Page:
The bill would authorize $20 million to expand coverage to the remaining 5 percent of the country without access to NOAA Weather Radio communications, as well as $40 million to modernize its hardware and software, including upgrading communication from copper wires to Internet services. According to Wesley Harkins, a representative from Bice’s office, “this paves the way for future development and provides failsafe options, so NWR is never down for an extended period of time.”
[…]The NWS itself acknowledges the benefits of this legislation. Maureen O’Leary, deputy director of public affairs at the NOAA, told me via email that improvements would include “expanding NWR coverage to rural and underserved communities, national parks, and recreation areas.”[…]
Many thanks to SWLing Post contributor, Jock Elliott, who shares the following guest post:
The Crisis Radio
By Jock Elliott, KB2GOM
Sooner or later, it will happen to you. What’s ‘it’? Short answer: a crisis.
It could be as simple as you wake in the morning to find the power is out; you don’t know how long it has been out, and you don’t know when it is coming back. It might be a weather event: a blizzard, a sandstorm, a tornado, a derecho, a hurricane. It might be a geologic event like a tsunami, earthquake, or even volcanic activity. As recent events have shown, it could even be a war or a revolution.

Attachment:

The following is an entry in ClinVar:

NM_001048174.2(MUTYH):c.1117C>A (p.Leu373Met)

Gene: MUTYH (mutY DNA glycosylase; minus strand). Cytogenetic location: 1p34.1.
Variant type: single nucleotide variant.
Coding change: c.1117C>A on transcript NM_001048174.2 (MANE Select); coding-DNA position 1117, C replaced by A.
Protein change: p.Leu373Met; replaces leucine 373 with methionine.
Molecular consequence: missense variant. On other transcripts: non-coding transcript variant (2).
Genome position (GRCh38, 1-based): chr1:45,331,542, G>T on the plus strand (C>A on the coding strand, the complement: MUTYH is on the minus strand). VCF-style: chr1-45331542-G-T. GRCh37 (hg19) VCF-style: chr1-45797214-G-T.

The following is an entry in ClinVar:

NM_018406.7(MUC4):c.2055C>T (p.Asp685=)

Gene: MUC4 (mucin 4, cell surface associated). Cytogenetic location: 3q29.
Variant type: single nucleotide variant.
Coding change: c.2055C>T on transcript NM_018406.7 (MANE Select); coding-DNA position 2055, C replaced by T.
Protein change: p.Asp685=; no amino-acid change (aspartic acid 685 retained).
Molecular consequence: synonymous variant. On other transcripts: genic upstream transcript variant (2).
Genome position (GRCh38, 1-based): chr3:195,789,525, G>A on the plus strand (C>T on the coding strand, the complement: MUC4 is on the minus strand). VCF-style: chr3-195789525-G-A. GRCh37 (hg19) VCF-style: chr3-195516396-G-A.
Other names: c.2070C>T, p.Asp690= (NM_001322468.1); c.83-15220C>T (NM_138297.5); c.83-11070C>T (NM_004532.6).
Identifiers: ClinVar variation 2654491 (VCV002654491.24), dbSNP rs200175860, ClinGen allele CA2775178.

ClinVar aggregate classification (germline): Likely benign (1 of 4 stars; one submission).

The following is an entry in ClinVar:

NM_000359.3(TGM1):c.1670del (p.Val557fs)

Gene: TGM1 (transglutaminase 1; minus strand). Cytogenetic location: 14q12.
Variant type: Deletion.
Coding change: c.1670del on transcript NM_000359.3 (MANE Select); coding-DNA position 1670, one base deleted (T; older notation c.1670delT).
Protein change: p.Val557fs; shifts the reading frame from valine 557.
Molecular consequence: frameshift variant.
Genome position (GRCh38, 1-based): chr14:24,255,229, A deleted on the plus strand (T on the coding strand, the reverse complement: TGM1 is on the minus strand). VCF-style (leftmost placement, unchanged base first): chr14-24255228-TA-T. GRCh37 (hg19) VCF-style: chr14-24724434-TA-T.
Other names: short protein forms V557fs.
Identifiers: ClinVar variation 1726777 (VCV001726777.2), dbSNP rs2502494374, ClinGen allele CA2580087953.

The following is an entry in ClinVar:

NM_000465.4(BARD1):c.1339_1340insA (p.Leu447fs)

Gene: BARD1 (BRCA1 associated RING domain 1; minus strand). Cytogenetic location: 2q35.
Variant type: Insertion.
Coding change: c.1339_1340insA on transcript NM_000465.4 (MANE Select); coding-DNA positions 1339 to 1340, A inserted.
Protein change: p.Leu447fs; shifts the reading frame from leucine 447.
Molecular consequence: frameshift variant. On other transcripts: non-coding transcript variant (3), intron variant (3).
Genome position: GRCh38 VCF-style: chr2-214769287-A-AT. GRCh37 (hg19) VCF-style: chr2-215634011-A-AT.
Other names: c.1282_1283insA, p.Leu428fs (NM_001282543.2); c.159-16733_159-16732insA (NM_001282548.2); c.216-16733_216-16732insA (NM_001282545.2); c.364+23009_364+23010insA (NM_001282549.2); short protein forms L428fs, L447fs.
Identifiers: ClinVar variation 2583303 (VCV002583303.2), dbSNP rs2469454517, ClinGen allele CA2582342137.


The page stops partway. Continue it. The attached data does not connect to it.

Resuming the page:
When normal life is disrupted, and uncertainty is perched on your shoulder like a vulture, you will want to know what’s going on, and your usual means of getting information – telephone, smart phone, internet device – may also be disrupted.
When that happens, radio can come to your rescue. Your local FM or AM (medium wave) station may be on the air, providing vital information to your community, or NOAA Weather Radio may be providing hazard information. In extreme cases, shortwave radio may be beaming information to your area when all else fails.
So I have a couple of very specific recommendations.
First, make sure that your household has a “crisis radio.” By that I mean one that will receive your local AM and FM broadcasters as well as shortwave radio, and, if you live in the US or Canada, NOAA Weather Radio. If you can afford it, I recommend getting a crisis radio that has single sideband capability (SSB) so that you have the ability to intercept ham radio communications, which might be another source of information.
Toward that end, I can heartily recommend the CCrane Skywave SSB radio. (Let’s be clear: I have no commercial connection with CCrane; I get nothing from them for making this recommendation, I purchased my Skywave SSB with my own money.) It has AM, FM, Shortwave, Weather, VHF, Aviation and SSB Bands. It is very small, measuring just 4.8″ W x 3″ H x 1″ D and weighing just 6 ounces without batteries. It will run for over 50 hours on a couple of AA batteries and comes with CC Earbuds, SkyWave SSB Carry Case, and CC SW Reel Antenna which boost sensitivity for shortwave and ham radio listening.